Last night’s Lowell City Council meeting clocked in at just under 30 minutes. During that time, the council approved grants from the Lowell Cable TV Endowment Fund, gave a green light to start the accreditation process for the Lowell Police Department and discussed archival services for city social media accounts. The council also set a public hearing to receive comments about a Department of Natural Resources grant to help pay for a connector trail along the south side of town.
However, before any of that happened, Mayor Mike DeVore led off the meeting with a statement about the Riverview Flats project.
Mayor Chides Developers as “Petulant Children”
The Riverview Flats project has been proposed by developers Jerry Zandstra and Todd Schaal as a way to redevelop the site of the former Unity High School. Zandstra and Schaal would like to convert the property’s bus garage to condominiums and transform the high school building into a mixed use space that could combine condos with office or retail space.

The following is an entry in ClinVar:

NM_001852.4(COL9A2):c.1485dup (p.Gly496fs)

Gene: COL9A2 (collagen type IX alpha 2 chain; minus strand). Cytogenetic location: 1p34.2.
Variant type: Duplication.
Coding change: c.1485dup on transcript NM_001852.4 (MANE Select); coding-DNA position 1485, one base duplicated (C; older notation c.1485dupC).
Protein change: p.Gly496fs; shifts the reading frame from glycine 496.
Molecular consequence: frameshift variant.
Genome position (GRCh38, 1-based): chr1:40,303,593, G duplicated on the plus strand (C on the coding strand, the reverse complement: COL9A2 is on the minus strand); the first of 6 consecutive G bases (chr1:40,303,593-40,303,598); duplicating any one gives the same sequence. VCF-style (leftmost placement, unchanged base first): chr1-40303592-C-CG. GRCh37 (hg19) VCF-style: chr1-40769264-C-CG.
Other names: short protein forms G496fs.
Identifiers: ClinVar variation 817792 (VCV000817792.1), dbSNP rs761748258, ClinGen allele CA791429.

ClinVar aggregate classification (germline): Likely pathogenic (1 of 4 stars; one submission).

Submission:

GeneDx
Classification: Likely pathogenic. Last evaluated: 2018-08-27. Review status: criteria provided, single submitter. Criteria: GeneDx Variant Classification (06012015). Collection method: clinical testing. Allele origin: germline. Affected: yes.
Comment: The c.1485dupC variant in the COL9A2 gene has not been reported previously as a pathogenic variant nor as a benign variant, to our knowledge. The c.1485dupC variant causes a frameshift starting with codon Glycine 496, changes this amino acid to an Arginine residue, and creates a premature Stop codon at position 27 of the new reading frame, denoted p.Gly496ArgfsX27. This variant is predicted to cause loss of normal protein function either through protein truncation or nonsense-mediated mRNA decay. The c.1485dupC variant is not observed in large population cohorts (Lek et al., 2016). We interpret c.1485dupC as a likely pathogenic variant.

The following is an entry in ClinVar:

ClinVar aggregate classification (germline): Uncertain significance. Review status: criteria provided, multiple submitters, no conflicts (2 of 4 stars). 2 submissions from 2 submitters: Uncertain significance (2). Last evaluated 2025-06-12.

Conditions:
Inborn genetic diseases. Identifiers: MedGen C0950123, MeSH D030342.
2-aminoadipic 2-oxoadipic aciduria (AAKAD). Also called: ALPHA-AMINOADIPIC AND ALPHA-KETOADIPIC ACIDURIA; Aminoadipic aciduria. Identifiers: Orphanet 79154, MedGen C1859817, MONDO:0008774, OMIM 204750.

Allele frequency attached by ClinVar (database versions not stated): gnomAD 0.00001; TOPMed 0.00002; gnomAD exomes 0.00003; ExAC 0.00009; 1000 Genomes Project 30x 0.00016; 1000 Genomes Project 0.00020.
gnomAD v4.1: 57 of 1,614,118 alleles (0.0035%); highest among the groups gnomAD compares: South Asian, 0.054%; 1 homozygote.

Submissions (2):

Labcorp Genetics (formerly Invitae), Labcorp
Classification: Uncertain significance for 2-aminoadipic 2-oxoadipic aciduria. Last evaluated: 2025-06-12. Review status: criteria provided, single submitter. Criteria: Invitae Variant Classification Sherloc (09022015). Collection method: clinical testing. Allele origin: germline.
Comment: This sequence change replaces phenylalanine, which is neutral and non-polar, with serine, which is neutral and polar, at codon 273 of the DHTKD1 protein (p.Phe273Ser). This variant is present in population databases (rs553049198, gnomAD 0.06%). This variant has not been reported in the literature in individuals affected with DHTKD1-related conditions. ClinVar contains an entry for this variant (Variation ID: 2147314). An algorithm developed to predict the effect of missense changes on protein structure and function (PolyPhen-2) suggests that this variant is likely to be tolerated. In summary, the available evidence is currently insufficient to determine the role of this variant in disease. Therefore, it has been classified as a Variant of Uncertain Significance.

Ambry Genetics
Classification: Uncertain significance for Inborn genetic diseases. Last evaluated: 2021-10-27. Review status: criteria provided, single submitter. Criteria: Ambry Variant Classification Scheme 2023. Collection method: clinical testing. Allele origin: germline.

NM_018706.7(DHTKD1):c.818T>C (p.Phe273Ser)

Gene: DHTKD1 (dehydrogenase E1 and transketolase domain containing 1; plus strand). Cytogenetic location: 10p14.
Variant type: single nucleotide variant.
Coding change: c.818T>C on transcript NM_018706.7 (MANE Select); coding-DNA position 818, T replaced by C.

The vision for the condominiums includes generous patio space, and to offer that, developers were hoping the city would swap them a seven foot strip of land in front of the bus garage for an adjoining square. Questions were raised about the land swap and others expressed concerns about the fate of a parcel of land which the developers own next to the library. Utility lines from Lowell Light & Power run under that parcel.
Negotiations between the city and the developers apparently fell apart last week, and the project was not on last night’s agenda as previously expected. Zandstra referred Lowell’s First Look to the city manager and city attorney when contacted for comment last week.
At the start of yesterday’s meeting, DeVore read a statement that said the council “decided it would not be in the best interest of the greater community to allow this project to move forward.” In response to the city declining their project proposal, Zandstra and Schaal apparently sent the city a hefty bill and said the green space near the library could no longer be used for community events as it has in the past.